Fabio Molle

So you had a successful college career which we're going to touch on soon. But before you went to college, how were you as an ITF Junior player?

 

Mikael Torpegaard

I played a lot of junior tennis. I played all the slams. I believe my career high was 25 or so 24 something along those lines. So I was a good junior, my game was a little bit different back then, I used to just run around and hit all the balls back I wasn't very big. And now I make a lot of points off my serve and that kind of stuff. But before I really hit college, and I developed more physically and and as a player in juniors, there was a lot of pushing a lot of just grinding, you know, so, but I was decent. I played all the slams, traveled a lot in juniors and that kind of brought me into into contact with with the college coaches. I had a coach and so on, but I'm sure we're going to touch on that too.

 

Fabio Molle

Was there ever a decision to go pro rather than college? Was that a decision you made or did you have good advisors along the way?

 

Mikael Torpegaard

No, definitely. It was a, there was two decisions that I could have made. One being going pro right away and the other one being going to college. And the first I think, you know, when when the college coaches are allowed to recruit you, I got a bunch of inquiries and stuff from the coaches who wanted me to go to their colleges and that kind of stuff. And the first thing I said, I remember was no way like I'm going to pro but as I pretty quickly realized after - Denmark is a very small country, we don't have like a national center, we don't have any support from the Federation. So it would have been next to impossible for me because it's a big financial decision for a 17/18 year old to not have any support and then go out of pocket for the first year you're playing pro. So with that in mind, I had a Swedish coach at the time who used to play professionally at the same time as Ty Tucker from Ohio State. And they got in contact and you know in the back of my mind the decision started to change, I became more and more interested in going to college and it kind of worked itself out that way because when I made the decision to go to college I still wanted to to use it as kind of like a stepping stone for going pro and that was the main thing and Ohio State - I saw it their history you know and that's honestly what changed my final decision of coming here and seeing that it is possible to go to college and then go pro because to be honest with you, I had no idea what college even was before I got here.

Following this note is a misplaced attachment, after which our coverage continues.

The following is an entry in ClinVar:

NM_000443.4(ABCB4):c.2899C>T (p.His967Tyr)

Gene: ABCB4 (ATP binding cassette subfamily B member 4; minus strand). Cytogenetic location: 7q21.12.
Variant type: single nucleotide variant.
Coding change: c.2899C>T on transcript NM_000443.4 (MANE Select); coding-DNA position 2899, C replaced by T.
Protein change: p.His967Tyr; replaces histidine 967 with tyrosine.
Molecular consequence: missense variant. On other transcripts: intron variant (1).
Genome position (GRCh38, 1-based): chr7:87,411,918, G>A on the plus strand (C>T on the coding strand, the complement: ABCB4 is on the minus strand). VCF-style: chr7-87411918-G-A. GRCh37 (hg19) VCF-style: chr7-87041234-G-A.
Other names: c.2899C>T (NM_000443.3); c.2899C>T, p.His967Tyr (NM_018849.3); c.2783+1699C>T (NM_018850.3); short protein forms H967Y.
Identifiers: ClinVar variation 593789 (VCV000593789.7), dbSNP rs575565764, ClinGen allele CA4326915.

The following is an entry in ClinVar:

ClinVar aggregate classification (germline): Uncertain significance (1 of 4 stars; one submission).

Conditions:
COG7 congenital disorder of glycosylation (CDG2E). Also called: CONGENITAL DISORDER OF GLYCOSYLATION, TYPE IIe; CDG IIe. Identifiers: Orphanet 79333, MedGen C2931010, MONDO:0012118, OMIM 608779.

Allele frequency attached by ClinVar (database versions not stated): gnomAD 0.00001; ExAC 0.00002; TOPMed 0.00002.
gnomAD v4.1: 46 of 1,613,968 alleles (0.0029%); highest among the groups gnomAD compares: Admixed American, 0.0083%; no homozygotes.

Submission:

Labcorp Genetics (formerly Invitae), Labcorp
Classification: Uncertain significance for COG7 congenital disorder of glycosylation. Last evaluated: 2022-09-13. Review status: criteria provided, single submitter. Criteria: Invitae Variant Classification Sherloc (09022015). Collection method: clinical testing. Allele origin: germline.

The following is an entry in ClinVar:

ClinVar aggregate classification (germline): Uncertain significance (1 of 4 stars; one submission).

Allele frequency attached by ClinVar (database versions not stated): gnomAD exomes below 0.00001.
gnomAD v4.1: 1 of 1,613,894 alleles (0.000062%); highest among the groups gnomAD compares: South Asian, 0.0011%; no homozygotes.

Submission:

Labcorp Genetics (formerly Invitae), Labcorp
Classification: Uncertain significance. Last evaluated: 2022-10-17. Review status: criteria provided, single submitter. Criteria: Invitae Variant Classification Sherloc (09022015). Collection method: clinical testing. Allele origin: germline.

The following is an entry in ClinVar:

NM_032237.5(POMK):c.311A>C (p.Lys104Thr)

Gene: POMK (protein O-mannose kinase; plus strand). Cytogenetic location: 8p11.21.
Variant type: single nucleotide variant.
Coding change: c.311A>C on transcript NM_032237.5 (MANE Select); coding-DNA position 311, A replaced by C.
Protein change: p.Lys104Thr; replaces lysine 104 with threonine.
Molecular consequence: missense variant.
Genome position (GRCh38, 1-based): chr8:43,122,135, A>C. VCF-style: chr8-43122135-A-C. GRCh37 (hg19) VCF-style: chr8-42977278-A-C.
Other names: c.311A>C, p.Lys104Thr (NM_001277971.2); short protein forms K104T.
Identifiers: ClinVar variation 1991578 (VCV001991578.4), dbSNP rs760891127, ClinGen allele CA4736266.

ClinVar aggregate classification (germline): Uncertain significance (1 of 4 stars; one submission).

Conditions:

Fabio Molle

Okay, that's interesting. But I think it's a great decision that you made. How would you compare yourself as a junior back then so just before you went to college so your last month playing juniors against obviously a guy who we at Functional Tennis talk a lot about is your compatriot from Denmark Holger Rune?

 

Mikael Torpegaard

I think, looking back at it, it was the right decision to go to college because 18 year old me was extremely immature on the court. I play a lot different right now. I had no weapons back then. I mean, I had a little bit of a serve coming, but besides a backhand, I mean, my game was completely turned around. When I when I went to college, I changed my forehand grip, the first year of college, I basically survived juniors on a forehand hack slice. So it was it was definitely good to get my game developed and just get a different point of view on it. Because you know, Denmark is a great country in a lot of aspects but just not in the tennis way because we don't really have any I mean, we have a few coaches that are that have been good but just my situation, I didn't see it going very well me turning pro at 18 because my game really really really took a big jump when I went to college. And I don't think I could have been in the situation I am in now without having the development on and off the court.